There is an interesting new phenomenon occurring in the hedge fund industry that we think will end in tears. It’s called first-loss capital and MarketWatch recently published an article on it. It essentially works as follows: Small funds that are looking to grow their AUM accept a significant amount of capital in a separate account structure. The investors have daily liquidity and pay a higher incentive fee than the standard 20%. The managers themselves then put their own capital into the same account, in an amount representing 10 percent of the total amount invested.
So far so good, but here is where it gets tricky. The managers have to take the first losses in the account. So in a theoretical $50 million separate account, the hedge fund’s $5 million investment is at risk first for any losses. With daily liquidity and a separate account structure, we can’t imagine that the investors will stick around long enough for their capital to truly be at risk. Once the $5 million buffer the hedge fund provided goes, so will the investors. So the investors get a free call option on the upside and the hedge funds bear essentially the entire downside risk.
We have heard from several sources that the investors who operate these first-loss capital investments are “shady” and often present themselves as seed investors. Paraphrasing Senator Bentsen in his famous Jack Kennedy quote, we know seed investors and these are no seed investors…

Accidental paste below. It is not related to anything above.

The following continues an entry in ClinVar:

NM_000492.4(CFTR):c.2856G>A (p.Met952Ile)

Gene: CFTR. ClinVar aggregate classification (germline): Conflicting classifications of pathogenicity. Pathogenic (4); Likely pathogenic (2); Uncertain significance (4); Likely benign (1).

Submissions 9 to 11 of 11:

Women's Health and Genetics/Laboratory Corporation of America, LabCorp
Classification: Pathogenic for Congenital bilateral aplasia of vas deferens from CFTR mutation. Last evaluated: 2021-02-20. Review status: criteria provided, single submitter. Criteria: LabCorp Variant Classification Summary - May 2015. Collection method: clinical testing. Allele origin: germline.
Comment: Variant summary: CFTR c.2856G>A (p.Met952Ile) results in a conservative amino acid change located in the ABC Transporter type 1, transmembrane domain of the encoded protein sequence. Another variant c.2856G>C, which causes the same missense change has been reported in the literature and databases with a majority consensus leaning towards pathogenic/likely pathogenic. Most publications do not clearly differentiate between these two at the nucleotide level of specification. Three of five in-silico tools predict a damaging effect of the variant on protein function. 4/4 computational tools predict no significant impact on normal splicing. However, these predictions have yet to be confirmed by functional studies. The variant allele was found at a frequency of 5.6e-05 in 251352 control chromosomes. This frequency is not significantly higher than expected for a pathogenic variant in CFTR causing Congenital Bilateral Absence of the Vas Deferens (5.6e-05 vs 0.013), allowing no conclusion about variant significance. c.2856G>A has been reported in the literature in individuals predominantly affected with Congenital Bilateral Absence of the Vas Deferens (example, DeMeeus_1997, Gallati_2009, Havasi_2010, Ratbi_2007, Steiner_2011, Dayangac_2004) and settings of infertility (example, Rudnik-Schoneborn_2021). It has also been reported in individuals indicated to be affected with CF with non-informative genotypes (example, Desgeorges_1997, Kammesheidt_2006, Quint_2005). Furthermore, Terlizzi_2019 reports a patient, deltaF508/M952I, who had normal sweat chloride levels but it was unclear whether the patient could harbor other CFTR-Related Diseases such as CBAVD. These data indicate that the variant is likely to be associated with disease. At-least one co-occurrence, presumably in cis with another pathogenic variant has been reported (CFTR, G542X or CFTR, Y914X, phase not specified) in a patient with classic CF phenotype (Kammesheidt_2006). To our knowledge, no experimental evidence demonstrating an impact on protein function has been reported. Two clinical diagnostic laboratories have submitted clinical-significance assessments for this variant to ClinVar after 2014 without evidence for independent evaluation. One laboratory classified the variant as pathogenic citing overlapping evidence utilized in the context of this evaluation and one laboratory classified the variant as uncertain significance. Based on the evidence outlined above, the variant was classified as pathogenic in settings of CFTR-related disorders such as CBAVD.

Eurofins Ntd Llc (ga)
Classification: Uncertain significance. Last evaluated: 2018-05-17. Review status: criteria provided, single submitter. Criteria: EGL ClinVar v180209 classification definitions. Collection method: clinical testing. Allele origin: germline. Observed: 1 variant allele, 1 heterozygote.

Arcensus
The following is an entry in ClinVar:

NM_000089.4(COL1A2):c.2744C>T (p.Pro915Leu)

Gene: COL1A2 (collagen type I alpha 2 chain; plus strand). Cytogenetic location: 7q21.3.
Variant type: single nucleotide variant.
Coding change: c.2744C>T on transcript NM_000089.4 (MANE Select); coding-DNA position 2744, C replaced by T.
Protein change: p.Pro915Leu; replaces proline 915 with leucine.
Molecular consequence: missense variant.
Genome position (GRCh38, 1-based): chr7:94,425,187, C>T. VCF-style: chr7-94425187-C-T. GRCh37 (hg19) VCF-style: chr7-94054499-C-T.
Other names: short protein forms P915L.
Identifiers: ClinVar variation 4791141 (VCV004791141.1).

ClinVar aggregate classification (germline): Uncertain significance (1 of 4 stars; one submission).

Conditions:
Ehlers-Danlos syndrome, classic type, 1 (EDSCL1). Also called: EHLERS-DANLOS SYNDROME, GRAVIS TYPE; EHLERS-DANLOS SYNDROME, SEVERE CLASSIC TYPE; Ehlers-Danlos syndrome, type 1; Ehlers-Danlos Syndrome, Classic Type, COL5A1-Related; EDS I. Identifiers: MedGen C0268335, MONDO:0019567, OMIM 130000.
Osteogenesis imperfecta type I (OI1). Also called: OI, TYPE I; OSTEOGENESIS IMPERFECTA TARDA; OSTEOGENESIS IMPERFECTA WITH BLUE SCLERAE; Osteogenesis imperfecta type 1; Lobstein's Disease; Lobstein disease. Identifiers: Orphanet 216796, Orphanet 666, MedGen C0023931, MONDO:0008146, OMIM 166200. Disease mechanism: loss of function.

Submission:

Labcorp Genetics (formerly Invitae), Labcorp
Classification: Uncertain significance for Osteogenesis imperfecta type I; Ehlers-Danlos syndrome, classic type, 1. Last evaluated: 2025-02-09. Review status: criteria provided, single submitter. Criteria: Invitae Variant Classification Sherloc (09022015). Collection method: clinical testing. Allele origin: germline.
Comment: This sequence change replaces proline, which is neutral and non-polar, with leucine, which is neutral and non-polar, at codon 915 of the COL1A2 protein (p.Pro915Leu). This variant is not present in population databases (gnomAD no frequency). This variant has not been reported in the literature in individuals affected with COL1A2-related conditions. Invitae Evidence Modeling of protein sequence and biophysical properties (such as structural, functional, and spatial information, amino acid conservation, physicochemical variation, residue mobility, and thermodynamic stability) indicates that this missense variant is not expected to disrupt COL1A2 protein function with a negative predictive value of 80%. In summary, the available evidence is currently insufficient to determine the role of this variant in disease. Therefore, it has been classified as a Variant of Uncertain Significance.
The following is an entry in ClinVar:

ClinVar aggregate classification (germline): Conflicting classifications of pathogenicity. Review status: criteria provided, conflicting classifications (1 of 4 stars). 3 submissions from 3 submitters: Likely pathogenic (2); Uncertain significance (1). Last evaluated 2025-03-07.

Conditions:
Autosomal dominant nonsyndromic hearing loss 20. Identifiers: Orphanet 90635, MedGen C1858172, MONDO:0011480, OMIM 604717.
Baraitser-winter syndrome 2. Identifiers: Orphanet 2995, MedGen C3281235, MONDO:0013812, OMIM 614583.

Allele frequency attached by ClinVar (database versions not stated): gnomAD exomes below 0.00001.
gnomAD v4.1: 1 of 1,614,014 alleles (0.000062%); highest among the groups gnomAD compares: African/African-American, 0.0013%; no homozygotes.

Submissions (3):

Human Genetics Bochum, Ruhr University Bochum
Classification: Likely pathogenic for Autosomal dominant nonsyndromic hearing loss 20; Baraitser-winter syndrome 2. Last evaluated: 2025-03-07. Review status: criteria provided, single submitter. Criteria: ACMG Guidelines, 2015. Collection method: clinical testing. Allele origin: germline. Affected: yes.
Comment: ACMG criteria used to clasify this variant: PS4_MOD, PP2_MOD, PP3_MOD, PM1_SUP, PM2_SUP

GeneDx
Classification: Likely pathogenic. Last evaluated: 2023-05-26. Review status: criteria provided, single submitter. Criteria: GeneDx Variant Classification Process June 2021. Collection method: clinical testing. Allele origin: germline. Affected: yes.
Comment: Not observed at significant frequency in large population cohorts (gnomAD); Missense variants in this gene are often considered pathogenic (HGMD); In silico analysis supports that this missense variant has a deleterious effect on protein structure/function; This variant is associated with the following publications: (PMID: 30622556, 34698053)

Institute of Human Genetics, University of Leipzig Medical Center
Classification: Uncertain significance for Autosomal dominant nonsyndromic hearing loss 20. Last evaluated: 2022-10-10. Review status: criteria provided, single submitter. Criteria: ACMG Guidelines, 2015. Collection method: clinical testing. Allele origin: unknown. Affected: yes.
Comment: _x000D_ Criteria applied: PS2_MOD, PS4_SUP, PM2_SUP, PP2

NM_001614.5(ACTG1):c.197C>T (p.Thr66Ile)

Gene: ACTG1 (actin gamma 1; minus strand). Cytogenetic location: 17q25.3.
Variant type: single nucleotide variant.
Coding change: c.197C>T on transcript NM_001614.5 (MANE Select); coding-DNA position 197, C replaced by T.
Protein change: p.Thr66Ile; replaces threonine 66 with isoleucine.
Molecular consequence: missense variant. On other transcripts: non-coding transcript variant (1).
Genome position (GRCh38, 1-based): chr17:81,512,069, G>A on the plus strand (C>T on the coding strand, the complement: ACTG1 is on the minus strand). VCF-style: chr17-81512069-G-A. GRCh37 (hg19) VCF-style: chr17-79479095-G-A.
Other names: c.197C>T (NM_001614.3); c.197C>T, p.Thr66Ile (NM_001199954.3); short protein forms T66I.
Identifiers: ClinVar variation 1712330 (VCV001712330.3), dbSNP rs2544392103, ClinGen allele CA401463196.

We also understand that these investors are significantly levered themselves. The $45 million they contribute to the separate account may only be a small portion of their own capital – some other bank entity is really funding the bulk of the investment.
So why do we think first-loss capital will end in tears? The limited partners in the main fund are highly likely to be disadvantaged. This is something nobody seems to be talking about and the Market Watch article did not mention. First-loss capital creates an extreme short-term focus for the fund manager. He knows he can’t afford to lose any capital since it’s his own money and he risks having the investor pull the entire separate account if losses get big enough. We wouldn’t be surprised if the short-term focus of the separate account crept into the main fund. At minimum it is likely to take a huge chunk of the manager’s time and mind-share.
We’ve pieced this together from conversations with others in the industry, but the story is still very much incomplete. Have you invested in a fund using first-loss Capital? Do you run a fund that accepts first-loss capital? If so, we”d love to chat with you.